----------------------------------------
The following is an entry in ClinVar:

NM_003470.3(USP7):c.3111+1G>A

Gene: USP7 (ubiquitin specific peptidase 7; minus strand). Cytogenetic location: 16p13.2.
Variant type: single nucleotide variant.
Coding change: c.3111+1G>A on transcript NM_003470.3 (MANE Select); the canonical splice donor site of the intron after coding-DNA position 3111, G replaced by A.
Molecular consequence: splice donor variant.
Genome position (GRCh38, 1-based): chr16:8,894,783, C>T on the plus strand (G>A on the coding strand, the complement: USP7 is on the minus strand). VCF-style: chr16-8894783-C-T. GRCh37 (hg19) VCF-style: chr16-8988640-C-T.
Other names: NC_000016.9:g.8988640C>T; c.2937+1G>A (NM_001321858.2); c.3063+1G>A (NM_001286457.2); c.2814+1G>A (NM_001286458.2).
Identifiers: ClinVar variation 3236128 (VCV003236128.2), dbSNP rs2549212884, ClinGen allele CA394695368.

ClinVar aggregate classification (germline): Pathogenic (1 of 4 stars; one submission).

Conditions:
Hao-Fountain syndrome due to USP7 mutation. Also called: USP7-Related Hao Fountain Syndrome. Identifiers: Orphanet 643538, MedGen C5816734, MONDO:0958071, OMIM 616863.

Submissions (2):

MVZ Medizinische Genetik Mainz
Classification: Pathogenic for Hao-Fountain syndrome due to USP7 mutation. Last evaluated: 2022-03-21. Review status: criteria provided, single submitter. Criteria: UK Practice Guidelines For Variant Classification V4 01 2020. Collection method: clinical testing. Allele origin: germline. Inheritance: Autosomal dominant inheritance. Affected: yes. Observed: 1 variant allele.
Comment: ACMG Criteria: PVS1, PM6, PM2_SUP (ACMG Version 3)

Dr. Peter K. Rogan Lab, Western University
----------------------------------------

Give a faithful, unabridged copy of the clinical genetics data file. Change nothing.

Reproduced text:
The following is an entry in ClinVar:

NM_003470.3(USP7):c.3111+1G>A

Gene: USP7 (ubiquitin specific peptidase 7; minus strand). Cytogenetic location: 16p13.2.
Variant type: single nucleotide variant.
Coding change: c.3111+1G>A on transcript NM_003470.3 (MANE Select); the canonical splice donor site of the intron after coding-DNA position 3111, G replaced by A.
Molecular consequence: splice donor variant.
Genome position (GRCh38, 1-based): chr16:8,894,783, C>T on the plus strand (G>A on the coding strand, the complement: USP7 is on the minus strand). VCF-style: chr16-8894783-C-T. GRCh37 (hg19) VCF-style: chr16-8988640-C-T.
Other names: NC_000016.9:g.8988640C>T; c.2937+1G>A (NM_001321858.2); c.3063+1G>A (NM_001286457.2); c.2814+1G>A (NM_001286458.2).
Identifiers: ClinVar variation 3236128 (VCV003236128.2), dbSNP rs2549212884, ClinGen allele CA394695368.

ClinVar aggregate classification (germline): Pathogenic (1 of 4 stars; one submission).

Conditions:
Hao-Fountain syndrome due to USP7 mutation. Also called: USP7-Related Hao Fountain Syndrome. Identifiers: Orphanet 643538, MedGen C5816734, MONDO:0958071, OMIM 616863.

Submissions (2):

MVZ Medizinische Genetik Mainz
Classification: Pathogenic for Hao-Fountain syndrome due to USP7 mutation. Last evaluated: 2022-03-21. Review status: criteria provided, single submitter. Criteria: UK Practice Guidelines For Variant Classification V4 01 2020. Collection method: clinical testing. Allele origin: germline. Inheritance: Autosomal dominant inheritance. Affected: yes. Observed: 1 variant allele.
Comment: ACMG Criteria: PVS1, PM6, PM2_SUP (ACMG Version 3)

Dr. Peter K. Rogan Lab, Western University